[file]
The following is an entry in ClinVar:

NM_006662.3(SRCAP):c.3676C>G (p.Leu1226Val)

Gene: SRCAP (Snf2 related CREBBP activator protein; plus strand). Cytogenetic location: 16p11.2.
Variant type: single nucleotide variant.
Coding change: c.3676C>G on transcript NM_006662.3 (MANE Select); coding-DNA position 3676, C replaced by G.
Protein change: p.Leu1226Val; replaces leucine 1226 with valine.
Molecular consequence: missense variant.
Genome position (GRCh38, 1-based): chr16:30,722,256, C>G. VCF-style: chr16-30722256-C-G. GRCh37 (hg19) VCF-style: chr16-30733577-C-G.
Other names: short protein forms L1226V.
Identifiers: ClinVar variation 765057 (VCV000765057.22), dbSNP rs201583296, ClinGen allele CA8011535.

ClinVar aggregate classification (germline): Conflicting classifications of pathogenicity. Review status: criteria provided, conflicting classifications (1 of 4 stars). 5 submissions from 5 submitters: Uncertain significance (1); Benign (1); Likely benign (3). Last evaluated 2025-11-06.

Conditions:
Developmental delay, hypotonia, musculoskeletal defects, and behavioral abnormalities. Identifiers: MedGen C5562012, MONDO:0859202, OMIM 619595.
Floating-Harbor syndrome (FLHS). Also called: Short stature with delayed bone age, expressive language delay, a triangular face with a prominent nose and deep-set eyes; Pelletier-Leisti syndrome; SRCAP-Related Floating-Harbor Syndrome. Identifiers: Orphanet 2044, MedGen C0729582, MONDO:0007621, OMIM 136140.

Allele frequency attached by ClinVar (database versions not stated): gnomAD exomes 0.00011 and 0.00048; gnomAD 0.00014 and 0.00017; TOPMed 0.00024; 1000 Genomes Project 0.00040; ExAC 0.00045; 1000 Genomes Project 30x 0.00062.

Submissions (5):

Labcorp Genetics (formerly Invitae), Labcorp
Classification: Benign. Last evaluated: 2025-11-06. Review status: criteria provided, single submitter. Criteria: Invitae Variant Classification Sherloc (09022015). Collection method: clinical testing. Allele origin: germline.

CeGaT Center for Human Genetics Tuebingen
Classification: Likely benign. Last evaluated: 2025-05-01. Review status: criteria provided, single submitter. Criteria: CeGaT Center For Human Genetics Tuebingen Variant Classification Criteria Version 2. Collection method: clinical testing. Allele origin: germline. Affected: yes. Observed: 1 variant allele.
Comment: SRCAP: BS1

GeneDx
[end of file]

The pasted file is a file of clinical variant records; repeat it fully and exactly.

The following is an entry in ClinVar:

NM_006662.3(SRCAP):c.3676C>G (p.Leu1226Val)

Gene: SRCAP (Snf2 related CREBBP activator protein; plus strand). Cytogenetic location: 16p11.2.
Variant type: single nucleotide variant.
Coding change: c.3676C>G on transcript NM_006662.3 (MANE Select); coding-DNA position 3676, C replaced by G.
Protein change: p.Leu1226Val; replaces leucine 1226 with valine.
Molecular consequence: missense variant.
Genome position (GRCh38, 1-based): chr16:30,722,256, C>G. VCF-style: chr16-30722256-C-G. GRCh37 (hg19) VCF-style: chr16-30733577-C-G.
Other names: short protein forms L1226V.
Identifiers: ClinVar variation 765057 (VCV000765057.22), dbSNP rs201583296, ClinGen allele CA8011535.

ClinVar aggregate classification (germline): Conflicting classifications of pathogenicity. Review status: criteria provided, conflicting classifications (1 of 4 stars). 5 submissions from 5 submitters: Uncertain significance (1); Benign (1); Likely benign (3). Last evaluated 2025-11-06.

Conditions:
Developmental delay, hypotonia, musculoskeletal defects, and behavioral abnormalities. Identifiers: MedGen C5562012, MONDO:0859202, OMIM 619595.
Floating-Harbor syndrome (FLHS). Also called: Short stature with delayed bone age, expressive language delay, a triangular face with a prominent nose and deep-set eyes; Pelletier-Leisti syndrome; SRCAP-Related Floating-Harbor Syndrome. Identifiers: Orphanet 2044, MedGen C0729582, MONDO:0007621, OMIM 136140.

Allele frequency attached by ClinVar (database versions not stated): gnomAD exomes 0.00011 and 0.00048; gnomAD 0.00014 and 0.00017; TOPMed 0.00024; 1000 Genomes Project 0.00040; ExAC 0.00045; 1000 Genomes Project 30x 0.00062.

Submissions (5):

Labcorp Genetics (formerly Invitae), Labcorp
Classification: Benign. Last evaluated: 2025-11-06. Review status: criteria provided, single submitter. Criteria: Invitae Variant Classification Sherloc (09022015). Collection method: clinical testing. Allele origin: germline.

CeGaT Center for Human Genetics Tuebingen
Classification: Likely benign. Last evaluated: 2025-05-01. Review status: criteria provided, single submitter. Criteria: CeGaT Center For Human Genetics Tuebingen Variant Classification Criteria Version 2. Collection method: clinical testing. Allele origin: germline. Affected: yes. Observed: 1 variant allele.
Comment: SRCAP: BS1

GeneDx